If you don’t really dislike your job, but have a nagging feeling that things just aren’t quite what you want them to be, then you’re faced with a really, really hard decision. Do you take a risk and find something new, or stick it out?

Are you wondering? Worrying? Stressing out? You’re the only one who can make this decision, but there are factors you can consider to make it easier.

Considering Leaving Your Job?

Maybe you don’t have to leave to affect change.

You may be able to create the change you need without throwing yourself into the job market. It’s not always an extreme, all-or-nothing choice.

  • Talk to your manager or HR department. Explore options such as taking on additional responsibilities or switching to a different functional area. See if you can shadow someone whose job duties interest you, to see if that might be a direction you’d like to follow.
  • Find a mentor. This is a trusted colleague who you can turn to for guidance and advice. They can help you explore new options at your company – and will be helpful if you do decide to go elsewhere when all is said and done.

Find the 3 C’s.

There are three basic things you need in order to either start looking for a new job or improving the one you already have:

  • Clarity: You may know what you don’t want, but find and clarify exactly what you do What is most important to you, right now?
  • Confidence: What do you believe about yourself? Building your confidence can stimulate change in an instant.
  • Control: You need to be able to control your experience at work, wherever that may be. If you feel like you’re losing that control, then it’s time to get it back.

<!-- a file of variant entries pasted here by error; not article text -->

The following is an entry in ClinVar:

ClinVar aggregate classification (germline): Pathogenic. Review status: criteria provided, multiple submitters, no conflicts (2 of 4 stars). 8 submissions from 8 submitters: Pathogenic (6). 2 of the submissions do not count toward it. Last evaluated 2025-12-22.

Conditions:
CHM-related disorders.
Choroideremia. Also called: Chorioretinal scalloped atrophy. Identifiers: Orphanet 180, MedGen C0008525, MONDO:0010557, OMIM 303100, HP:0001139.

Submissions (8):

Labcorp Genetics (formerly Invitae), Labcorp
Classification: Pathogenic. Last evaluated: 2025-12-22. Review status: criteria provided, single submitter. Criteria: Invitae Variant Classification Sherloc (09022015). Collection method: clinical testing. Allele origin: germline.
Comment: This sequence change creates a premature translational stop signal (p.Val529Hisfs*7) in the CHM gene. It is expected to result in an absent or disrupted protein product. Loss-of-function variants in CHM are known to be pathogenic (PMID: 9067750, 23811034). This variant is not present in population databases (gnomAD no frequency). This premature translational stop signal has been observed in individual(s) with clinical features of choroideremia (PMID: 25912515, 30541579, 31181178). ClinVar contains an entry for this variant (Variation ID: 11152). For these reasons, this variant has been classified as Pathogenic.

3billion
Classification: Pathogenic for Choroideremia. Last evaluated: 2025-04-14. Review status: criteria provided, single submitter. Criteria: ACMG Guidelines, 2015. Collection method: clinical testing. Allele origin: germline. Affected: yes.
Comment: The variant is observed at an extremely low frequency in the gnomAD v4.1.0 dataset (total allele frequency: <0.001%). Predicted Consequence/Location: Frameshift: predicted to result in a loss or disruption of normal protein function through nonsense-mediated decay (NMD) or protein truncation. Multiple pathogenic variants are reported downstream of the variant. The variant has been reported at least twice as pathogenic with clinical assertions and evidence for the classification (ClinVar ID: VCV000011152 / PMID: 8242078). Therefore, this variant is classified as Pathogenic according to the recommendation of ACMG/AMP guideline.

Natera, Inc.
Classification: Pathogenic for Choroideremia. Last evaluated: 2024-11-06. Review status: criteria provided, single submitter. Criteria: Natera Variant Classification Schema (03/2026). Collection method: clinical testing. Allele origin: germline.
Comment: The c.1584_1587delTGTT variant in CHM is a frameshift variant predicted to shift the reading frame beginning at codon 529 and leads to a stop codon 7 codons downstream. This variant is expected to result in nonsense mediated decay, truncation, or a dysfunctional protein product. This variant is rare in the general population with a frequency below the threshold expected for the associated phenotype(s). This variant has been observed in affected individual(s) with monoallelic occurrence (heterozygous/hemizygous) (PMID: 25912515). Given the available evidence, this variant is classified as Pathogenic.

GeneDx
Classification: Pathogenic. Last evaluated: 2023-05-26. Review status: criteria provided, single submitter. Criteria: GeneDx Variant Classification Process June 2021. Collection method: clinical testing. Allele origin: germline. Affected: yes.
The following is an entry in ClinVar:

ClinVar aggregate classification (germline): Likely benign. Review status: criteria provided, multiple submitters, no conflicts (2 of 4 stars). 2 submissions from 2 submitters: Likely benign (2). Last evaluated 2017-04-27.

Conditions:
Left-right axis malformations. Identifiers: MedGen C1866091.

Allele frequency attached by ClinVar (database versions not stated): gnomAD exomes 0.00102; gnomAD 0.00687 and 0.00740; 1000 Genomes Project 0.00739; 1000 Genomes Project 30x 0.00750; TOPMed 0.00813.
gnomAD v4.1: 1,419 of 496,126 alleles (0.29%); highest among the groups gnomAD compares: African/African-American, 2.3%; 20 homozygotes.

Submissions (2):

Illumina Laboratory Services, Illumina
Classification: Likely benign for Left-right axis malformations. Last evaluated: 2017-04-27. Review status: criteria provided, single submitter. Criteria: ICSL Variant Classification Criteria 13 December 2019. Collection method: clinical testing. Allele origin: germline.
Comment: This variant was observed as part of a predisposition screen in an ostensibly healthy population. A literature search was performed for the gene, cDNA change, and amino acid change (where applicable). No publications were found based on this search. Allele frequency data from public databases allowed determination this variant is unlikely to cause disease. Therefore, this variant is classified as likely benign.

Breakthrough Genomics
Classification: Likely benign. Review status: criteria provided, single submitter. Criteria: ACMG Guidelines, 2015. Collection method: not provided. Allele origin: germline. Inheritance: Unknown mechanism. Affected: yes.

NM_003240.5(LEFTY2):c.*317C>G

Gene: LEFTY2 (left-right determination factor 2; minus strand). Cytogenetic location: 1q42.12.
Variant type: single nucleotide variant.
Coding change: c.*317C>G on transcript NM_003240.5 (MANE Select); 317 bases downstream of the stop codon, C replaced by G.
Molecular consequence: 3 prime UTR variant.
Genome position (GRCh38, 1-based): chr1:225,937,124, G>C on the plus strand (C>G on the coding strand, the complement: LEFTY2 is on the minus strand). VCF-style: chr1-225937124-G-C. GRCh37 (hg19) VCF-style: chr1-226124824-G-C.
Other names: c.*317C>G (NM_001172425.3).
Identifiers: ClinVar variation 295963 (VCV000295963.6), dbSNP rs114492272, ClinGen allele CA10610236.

Watch for these telltale signs.

If you’re on the fence about your next career move, these signs may point to the need for a change:

  • You’re not growing. You’ve been in the same role for years, without opportunity for significant advancement, learning, raises or promotions. You feel like you’re no longer challenged and have gotten all you can out of your position. Hint: Stay aware of your value in the marketplace and the general employment situation in your field and your geographic area.
  • There’s no support for your goals. You’ve been passed over for promotions, possibly because something or someone is preventing you from moving up. Maybe you’ve tried discussing this with your boss and gotten nowhere. If the conversation never seems to happen, it might be worth asking why not.
  • You’re bored. Sometimes, routine is comforting. But be wary when it turns into long-term boredom or monotony. If you always feel tired and not energized, you constantly procrastinate or watch the clock, or are just “going through the motions,” these are red flags.

Remember, you’re not alone.

If turning to your mentor or a trusted friend is not enough, consider a professional career counselor who can help you determine what your next professional step should be. The experts at TRC Professional Solutions offer objectivity, expertise and a wide network of contacts and resources to help you find – and follow – the best path. Contact us today to learn more.

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